Sharon Henry, a Black lesbian district attorney of San Mateo, walked into a Bank of America and attempted to deposit a check for $27,000 from her domestic partner’s account into hers and withdraw $1,000. The teller looked up a listing for the partner’s name—Kathleen Wilkinson—but it was a different Kathleen Wilkinson than Henry’s partner, and the listing lacked the notation that Sharon Henry was allowed to make the transaction.
The teller called Wilkinson’s family, who stated they didn’t know Henry and the teller called the police. The police, failing to follow protocol, did not call the phone number on the check, and refused to let Henry make the call, put her under arrest. They locked her up and took away her phone and diabetes medication.
Finally, Henry was released two hours later after her partner arrived at the bank wondering where she had gone.
Henry, a prosecutor, has decided to sue Bank of America for negligence, stating that the bank acted the way it did largely because she was African American. The judge has ruled in BofA’s favor, stating that Henry’s suit is an “unjustified” attempt to violate Bank of America’s free speech. Not only that, but the judge ordered Henry to pay BofA’s $50,000 attorney fees.
Sharon Henry is considering an appeal.
sometimes i feel like an asshole for flat out refusing and having no interest in media that does not have prominent female characters or (potential) lesbian main/subtext, but then i remember for roughly two decades i’ve been force-fed heteronormativity in literally all corners of media and haahaHA oh yea i’m not the asshole
I recently decided to stop “coming out" to everyone all the time. I always thought it was necessary because heterosexuality is so ingrained within us to be set as the default for people we meet. I’m attempting to reverse that idea by trying to reduce the shock people have, due to an initial telling.
I’ve decided that, from now on, I’m going to speak of my preferences casually, as if it were your average theme of “boy and girl” attraction that occasionally comes up at times.
'Cause, you know what? I'm as ordinary as anyone else. Why should I have to treat it like it's something I need to confess before continuing with my speech?
Just watched this movie, “Meltdown,” a.k.a. “Nuclear Hurricane.” I’ve been looking for an LGBT*Q+ movie that doesn’t center around sex or the fact that the characters aren’t heterosexual. Although this movie isn’t all too great (acting, choice of actors), I was so happy that it was like any other movie that features straight couples. For once, they are seen as normal, everyday kinds of people and not as just “GAY PEOPLE LIVING A GAY LIFE.”
You can watch it here.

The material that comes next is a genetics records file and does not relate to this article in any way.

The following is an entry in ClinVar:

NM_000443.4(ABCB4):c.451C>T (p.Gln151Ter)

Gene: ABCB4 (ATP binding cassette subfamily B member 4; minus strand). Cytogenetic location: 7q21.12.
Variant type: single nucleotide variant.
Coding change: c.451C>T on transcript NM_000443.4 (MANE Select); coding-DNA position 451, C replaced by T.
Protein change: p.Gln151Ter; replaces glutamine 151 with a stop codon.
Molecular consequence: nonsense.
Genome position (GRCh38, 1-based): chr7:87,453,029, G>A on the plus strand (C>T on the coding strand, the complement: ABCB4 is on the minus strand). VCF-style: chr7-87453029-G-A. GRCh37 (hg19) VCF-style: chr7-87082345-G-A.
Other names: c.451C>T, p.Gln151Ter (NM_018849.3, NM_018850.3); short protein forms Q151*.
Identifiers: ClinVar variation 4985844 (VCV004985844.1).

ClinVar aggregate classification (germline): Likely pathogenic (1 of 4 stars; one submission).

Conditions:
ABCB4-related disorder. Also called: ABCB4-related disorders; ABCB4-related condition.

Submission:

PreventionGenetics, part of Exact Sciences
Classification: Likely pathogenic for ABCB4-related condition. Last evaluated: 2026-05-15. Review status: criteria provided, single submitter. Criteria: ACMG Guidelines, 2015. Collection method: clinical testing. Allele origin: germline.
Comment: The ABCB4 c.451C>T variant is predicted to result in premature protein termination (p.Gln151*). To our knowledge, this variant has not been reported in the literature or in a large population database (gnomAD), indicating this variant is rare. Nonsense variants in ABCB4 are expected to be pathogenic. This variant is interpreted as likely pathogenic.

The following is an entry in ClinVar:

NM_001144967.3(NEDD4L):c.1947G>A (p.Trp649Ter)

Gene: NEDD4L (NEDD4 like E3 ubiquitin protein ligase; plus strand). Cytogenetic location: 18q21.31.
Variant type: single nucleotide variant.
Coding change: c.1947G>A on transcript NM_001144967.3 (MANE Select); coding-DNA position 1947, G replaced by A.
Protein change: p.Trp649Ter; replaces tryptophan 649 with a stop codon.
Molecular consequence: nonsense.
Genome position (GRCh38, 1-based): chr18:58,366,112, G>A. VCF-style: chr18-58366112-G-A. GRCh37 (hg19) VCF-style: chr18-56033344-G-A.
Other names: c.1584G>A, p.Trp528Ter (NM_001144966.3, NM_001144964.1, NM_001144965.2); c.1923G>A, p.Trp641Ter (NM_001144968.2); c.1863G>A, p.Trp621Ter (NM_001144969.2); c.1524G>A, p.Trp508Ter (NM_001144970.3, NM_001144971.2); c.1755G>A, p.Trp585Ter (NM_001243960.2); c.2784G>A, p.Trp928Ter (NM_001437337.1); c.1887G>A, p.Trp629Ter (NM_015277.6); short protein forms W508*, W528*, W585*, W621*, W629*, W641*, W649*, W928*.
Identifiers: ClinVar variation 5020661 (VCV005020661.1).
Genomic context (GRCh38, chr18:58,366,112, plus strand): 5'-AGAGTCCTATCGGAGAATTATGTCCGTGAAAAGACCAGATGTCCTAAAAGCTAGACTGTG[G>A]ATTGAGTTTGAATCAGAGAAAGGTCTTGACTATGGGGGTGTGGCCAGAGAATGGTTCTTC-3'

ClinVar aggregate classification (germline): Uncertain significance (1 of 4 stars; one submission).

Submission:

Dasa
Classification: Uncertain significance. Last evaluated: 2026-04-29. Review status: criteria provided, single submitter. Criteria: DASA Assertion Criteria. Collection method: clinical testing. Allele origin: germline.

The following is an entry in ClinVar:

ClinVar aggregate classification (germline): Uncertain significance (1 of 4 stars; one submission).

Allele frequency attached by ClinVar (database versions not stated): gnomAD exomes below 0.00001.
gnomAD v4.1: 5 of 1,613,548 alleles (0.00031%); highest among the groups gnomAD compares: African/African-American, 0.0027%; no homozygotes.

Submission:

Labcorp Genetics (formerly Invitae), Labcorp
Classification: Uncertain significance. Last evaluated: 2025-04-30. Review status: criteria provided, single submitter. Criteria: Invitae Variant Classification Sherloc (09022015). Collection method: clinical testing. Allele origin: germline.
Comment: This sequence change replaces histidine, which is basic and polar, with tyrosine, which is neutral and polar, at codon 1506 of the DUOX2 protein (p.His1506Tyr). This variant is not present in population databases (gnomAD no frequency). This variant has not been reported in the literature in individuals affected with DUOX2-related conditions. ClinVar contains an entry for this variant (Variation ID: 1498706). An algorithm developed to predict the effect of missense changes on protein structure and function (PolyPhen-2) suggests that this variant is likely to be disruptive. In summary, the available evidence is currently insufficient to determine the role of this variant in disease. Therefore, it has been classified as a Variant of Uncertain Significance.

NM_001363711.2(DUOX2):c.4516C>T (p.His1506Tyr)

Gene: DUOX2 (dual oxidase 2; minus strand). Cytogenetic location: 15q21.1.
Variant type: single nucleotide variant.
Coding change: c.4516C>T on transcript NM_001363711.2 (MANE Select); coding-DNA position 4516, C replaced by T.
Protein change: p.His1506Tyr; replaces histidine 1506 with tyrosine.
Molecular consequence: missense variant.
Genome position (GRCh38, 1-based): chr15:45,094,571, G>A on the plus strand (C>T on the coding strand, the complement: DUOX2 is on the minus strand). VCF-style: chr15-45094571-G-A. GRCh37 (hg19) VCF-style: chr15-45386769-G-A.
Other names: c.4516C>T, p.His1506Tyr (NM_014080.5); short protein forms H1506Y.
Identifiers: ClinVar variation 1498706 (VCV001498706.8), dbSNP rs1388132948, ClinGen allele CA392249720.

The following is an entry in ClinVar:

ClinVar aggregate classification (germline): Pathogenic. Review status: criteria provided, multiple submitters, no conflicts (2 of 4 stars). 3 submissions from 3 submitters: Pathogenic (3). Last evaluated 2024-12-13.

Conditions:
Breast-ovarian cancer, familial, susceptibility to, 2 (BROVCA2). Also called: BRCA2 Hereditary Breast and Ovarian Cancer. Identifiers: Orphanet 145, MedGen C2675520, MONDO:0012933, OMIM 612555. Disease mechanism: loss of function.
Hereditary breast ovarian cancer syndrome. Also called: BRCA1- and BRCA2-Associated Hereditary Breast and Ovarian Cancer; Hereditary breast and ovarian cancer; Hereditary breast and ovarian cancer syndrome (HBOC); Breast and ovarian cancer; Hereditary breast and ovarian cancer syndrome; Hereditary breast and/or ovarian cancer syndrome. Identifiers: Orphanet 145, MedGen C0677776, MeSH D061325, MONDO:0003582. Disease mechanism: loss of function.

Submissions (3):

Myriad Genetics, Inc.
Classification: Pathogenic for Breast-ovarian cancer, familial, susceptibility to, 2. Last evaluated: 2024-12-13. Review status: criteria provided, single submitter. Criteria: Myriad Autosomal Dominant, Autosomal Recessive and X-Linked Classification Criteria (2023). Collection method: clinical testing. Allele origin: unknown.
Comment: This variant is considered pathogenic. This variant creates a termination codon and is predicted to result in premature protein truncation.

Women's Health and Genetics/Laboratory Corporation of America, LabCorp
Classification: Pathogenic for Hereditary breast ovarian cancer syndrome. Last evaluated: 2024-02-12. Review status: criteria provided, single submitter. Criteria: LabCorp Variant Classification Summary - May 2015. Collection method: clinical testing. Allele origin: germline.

I always need labels and answers. I like for everything to have an answer, but that’s sometimes too hard.
I’m starting to piece together each part of my identity because I never felt right calling myself a lesbian. Just doesn’t sound right. Yeah, I’m a female who likes other females, but I can’t just leave it at that. There’s so much more I’ve learned that is important to me, as well.
Gender Identity: Female.
Gender Expression: Androgynously masculine.
Gender Role: Mostly male.
And I’m not sure about only being attracted to people of the female sex and gender. I think I could like a girl who happens to have both parts “down there,” but I don’t know.
Not being heterosexual is tough, for someone like me. I know all that information about myself so far, but there’s still so much to learn. I want to keep learning until nothing is left unanswered.
I just really needed somewhere to say all this.
How DARE you try to defend gay rights and be some kind of advocate when you yourself are a bigot. I thought you were so open-minded and I thought maybe we could be friends, but after what happened today, I just lost hope for my generation and my hope for those within the LGBT community.
I thought, finally, there’s someone who believes sexuality is a large spectrum of identities, but ohhhh no no no.
It’s black and white to you, isn’t it?
To you, the world is just straight and gay, right?
In your own words, “I don’t believe that someone can be bisexual.”
Well, let me tell you something: By denying the existence of someone’s preference, you are denying them their right to an identity. By denying their right to identify as what they feel they are, you fit right back in with the close-minded heterosexuals whom you try to stand up against.
You are not someone who should try and lead the LGBTQ+ community because, hello, where’s the “B” to you? Just because you’re a lesbian doesn’t mean you automatically get a free ticket to becoming a gay rights spokesperson, especially if you don’t even accept a whole chunk of your cause.
No one gets left out, in my book.
And continued on throughout my day with a big ol’ smile on my face.
You make me smile.
You’re quirky, you’re silly, and you’re your own person.
…that, today, I reminded her of Rachel Maddow; One, because of my clothing, and two, because of my new hair cut I just got on Sunday.
Not sure whether I should take it as a compliment or not.
I bet most of my followers would unfollow me. Not like I even have much (29).
Why can’t I be attractive like this?!!??!?!?!?!?
Growing up, I always had a crush on Kim Possible.